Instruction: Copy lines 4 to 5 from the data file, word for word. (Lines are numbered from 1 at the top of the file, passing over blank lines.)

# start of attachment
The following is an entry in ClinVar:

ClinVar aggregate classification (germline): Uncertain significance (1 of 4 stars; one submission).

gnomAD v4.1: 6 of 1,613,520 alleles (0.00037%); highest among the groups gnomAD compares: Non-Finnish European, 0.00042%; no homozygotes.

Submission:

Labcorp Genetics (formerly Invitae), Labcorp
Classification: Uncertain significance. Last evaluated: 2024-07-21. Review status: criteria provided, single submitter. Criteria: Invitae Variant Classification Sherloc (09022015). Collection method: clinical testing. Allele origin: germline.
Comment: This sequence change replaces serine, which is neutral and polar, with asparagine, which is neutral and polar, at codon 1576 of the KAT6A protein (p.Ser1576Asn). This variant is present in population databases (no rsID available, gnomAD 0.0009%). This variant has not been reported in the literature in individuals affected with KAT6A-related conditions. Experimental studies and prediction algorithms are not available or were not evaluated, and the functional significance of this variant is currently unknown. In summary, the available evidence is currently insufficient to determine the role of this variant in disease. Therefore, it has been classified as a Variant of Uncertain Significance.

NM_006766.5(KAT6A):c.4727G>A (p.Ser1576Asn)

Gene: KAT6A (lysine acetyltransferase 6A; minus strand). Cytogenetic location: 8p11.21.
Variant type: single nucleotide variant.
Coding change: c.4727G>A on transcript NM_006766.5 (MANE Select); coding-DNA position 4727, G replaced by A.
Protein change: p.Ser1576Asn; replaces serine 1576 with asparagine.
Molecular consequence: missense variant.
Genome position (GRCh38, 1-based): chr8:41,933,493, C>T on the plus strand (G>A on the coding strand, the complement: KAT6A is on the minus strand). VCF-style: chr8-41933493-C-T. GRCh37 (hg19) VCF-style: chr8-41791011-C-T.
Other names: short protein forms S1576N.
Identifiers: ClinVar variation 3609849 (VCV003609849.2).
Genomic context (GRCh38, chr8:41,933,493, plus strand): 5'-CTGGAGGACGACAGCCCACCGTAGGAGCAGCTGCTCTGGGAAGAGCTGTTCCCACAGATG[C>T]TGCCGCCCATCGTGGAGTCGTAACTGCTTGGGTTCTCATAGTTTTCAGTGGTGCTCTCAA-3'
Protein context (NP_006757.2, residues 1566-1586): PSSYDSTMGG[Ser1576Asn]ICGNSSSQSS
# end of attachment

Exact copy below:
Submission:

Labcorp Genetics (formerly Invitae), Labcorp